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Samsung to release Upgraded Galaxy Tab S in South Korea Using Exynos 5433

October 2, 2014 - Written By David Steele

Samsung’s Galaxy Tab S is one of our current favorite tablets on account of the stunning AMOLED screen and thin design, but it seems that Samsung aren’t content with keeping the Tab S as it was. It appears that they’re upgrading the device with a new processor, removing the Exynos 5420 from the Note 3 and replacing it with the Exynos 5433 from the Note 4. This is something of an unusual decision because, apart from a little TouchWiz lock screen lag, we saw no performance issues with our own Tab S powered by the 5420.

The Exynos 5420 is a dual quad core processor, that meaning it pairs up a high performance quad core processor for the heavy duty processor tasks with a high efficiency quad core unit for the lightweight computing activities. This is a typical big.LITTLE arrangement, which is a way of having our cheesecake and eating it too: it combines high performance with low battery use. The Exynos 5433 is also a big.LITTLE processor and it too pairs up two quad core processors, but it’s a newer generation processor that’s been fabricated with a smaller die size and more modern architecture. As is usual for processors, the newer generation is both quicker and more energy efficient; it makes perfect sense for Samsung to engineer the 5433 processor into the Galaxy Tab S devices. Or does it?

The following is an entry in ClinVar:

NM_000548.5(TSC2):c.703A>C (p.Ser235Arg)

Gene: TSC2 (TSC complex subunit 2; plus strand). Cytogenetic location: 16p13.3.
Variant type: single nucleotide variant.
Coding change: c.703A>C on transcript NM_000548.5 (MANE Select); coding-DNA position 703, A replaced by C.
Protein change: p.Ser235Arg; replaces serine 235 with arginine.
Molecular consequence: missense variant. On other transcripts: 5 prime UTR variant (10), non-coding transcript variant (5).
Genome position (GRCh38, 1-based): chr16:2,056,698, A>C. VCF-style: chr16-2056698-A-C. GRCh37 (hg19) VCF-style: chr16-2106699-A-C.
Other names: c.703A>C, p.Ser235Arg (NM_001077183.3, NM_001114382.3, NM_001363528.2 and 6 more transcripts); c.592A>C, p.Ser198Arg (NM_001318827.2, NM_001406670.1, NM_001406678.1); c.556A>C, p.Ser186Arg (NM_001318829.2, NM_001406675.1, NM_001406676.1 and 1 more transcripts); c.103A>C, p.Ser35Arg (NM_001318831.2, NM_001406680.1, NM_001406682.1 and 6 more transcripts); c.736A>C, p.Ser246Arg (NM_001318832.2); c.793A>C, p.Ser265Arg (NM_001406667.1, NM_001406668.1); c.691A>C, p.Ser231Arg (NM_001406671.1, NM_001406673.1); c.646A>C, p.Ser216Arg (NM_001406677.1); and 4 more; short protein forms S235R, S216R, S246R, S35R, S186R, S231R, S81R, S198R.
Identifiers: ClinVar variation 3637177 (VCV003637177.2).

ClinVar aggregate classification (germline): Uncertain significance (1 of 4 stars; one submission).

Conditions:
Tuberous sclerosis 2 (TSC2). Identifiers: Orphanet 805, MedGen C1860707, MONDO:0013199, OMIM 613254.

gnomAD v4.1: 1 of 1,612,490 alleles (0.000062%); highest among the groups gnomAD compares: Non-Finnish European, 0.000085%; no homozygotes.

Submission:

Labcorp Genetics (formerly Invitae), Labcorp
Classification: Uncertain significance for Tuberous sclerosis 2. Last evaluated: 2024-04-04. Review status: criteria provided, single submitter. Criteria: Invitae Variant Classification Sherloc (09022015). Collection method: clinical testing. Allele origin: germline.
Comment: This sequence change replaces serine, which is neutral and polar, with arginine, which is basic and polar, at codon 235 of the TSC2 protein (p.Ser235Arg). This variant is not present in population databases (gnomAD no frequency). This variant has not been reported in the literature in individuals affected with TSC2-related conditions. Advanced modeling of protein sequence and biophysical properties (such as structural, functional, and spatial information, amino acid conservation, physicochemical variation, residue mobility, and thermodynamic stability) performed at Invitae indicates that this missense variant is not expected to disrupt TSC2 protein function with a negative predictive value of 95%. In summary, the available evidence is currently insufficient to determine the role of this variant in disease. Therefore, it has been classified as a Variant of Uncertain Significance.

You see, as we’ve reported here the Samsung Exynos 5433 appears to be a 64-bit processor locked into 32-bit mode. And it’s still a powerful processor and the Note 4’s early benchmarks are superb. And yet… if Samsung have software-crippled the 5433 into 32-bit only mode for the Tab S, this is going to hurt the device compared with its competition once Android L is released. That’s because Android L is the first version of Android that will support 64-bit processing. If the Galaxy Tab S is launched with a Exynos 5433 locked into 32-bit mode, this will not make a difference to how great the device will be in absolute terms, but it does mean that competitor tablets will likely gain a jump over the tablet this time next year when Samsung start updating their portfolio of tablets to later versions of Android. It wouldn’t be enough to stop me from buying the Tab S and I can never recommend buying (or not buying) a device based on it might (or might not!) do at some point in the future, but it’s something to watch out for.

I might be worrying about nothing, because the revised Tab S is currently only being released in South Korea. Samsung often release upgraded devices in their home market and keep them exclusive for a few months, well guess what? In a few months we expect devices to be shipping with Android L. Perhaps Samsung will release a 64-bit variant of the Tab S across the world after Android L has been released? Or perhaps the Exynos 5433 will be released from it’s 32-bit only shackles and will be able to flex some 64-bit muscle with the newer version of Android?

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